Last year, when the Harlem River Working Group held a series of well-publicized and well-attended forums in the course of planning new initiatives to rescue the shore of the Harlem River for community use, the community boards that border the river were vocal participants. All except Mott Haven’s Community Board 1.
The no-show board has frequently been conspicuous by its absence.
Just as frequently, its leaders have tried to stifle local voices.
When a controversy arose over city plans to develop a vacant lot where residents had planted a community garden, board leaders canceled the regular monthly meeting–the only time the gardeners would have had a chance to make their case.
When the board later rubber-stamped the development deal, it strengthened the argument that the cancellation was deliberate, to prevent the advocates from being heard. The development deal turned out to be corrupt, offering a windfall to a longtime political fixer.
Board leaders worked a variation on the same ploy in March, when, in violation of its bylaws, they switched the monthly meeting from its regular Thursday date to Wednesday, then canceled it for lack of a quorum. The reason given for the date switch was the upcoming Easter holidays, but residents who hoped to voice their concern about a number of issues could not be blamed for believing that the real motive was to avoid hearing them.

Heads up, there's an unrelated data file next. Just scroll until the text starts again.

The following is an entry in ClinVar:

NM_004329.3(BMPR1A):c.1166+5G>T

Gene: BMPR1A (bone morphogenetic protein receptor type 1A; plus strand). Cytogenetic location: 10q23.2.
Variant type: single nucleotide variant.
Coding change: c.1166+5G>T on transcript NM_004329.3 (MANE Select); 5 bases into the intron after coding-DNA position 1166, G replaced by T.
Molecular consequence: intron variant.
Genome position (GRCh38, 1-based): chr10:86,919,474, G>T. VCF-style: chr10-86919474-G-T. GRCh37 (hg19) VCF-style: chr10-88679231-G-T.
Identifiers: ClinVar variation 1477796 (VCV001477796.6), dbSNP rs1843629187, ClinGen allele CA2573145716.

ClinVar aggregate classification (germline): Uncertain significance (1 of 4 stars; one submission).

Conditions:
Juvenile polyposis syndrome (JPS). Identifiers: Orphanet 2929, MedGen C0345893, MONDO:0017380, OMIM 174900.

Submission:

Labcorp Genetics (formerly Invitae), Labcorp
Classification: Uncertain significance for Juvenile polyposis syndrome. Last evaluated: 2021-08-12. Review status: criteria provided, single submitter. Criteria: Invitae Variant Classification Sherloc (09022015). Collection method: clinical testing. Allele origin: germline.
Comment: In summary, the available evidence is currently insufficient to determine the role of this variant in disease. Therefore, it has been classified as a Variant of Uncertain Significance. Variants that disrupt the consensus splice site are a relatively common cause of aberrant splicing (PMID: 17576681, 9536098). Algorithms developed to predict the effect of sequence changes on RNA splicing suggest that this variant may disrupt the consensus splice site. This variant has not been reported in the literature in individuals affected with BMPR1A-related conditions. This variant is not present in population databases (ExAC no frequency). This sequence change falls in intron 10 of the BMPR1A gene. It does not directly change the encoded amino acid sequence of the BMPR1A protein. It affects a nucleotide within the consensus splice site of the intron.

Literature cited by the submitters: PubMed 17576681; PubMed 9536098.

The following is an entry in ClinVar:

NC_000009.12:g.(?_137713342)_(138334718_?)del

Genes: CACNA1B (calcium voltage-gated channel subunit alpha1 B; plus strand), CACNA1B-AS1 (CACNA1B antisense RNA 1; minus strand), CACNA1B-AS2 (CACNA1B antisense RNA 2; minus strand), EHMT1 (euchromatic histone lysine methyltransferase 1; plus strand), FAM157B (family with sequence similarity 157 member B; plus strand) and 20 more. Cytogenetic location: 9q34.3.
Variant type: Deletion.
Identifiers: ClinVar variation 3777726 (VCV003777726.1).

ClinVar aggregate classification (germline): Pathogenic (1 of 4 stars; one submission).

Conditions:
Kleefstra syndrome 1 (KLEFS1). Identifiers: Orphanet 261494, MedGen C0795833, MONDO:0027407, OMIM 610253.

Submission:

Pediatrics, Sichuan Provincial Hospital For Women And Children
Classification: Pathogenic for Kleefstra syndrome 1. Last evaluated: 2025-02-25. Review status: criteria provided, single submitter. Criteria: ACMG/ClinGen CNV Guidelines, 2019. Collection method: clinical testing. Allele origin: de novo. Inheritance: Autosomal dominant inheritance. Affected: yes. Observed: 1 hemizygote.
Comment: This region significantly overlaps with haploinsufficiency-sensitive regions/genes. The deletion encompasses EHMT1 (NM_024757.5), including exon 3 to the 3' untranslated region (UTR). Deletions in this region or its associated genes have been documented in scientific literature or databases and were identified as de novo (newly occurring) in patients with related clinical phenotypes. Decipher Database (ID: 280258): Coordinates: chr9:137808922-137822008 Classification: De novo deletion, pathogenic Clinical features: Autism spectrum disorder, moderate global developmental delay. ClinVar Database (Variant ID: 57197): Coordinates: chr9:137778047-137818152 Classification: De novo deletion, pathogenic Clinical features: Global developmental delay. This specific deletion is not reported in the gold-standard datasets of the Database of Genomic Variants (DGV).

Now comes the debate over FreshDirect. No fair-minded person can be anything but embarrassed by the behavior of the community board’s leadership.
Fifteen months ago, District Manager Cedric Loftin tried to prevent the board from debating a resolution that complained of the lack of community consultation. Then in early June, after Bronx Borough President Ruben Diaz Jr. dumped Mychal Johnson from the board because of his outspoken criticism of FreshDirect, Loftin prevented Johnson from speaking.
Later that month, Board chair George Rodriguez ended another FreshDirect meeting abruptly to prevent a vote on a resolution critical of the land and subsidy deal. Forced to call a special meeting to continue the debate, Rodriguez went one step further. When board member Michael Brady, a FreshDirect opponent, offered a resolution calling for the board to send a compendium of critical comments to the City Planning Commission, Rodriguez proclaimed that discussion was over and demanded that the board vote up or down on FreshDirect, ignoring Brady’s resolution.
As a video of the episode on the Herald Website shows, Rodriguez broke the board’s own rules to ramrod a vote while members of the board were calling out, “I don’t know what I’m voting on.” Only the hirelings of FreshDirect could claim an honest endorsement from the proceedings.
The issue, however, is not FreshDirect. Honorable people can disagree about how to calculate the gains and losses of its move to Port Morris. The issue is the lack of respect a too-long-entrenched leadership shows to the people they are supposed to serve.
Community boards are the smallest units of city government. They’re supposed to give ordinary New Yorkers the opportunity to communicate through them to the higher reaches of City Hall and its agencies. Boards aren’t obliged to adopt the opinion of those who ask for their support, but they do have an obligation to listen—something Mott Haven’s board too seldom does.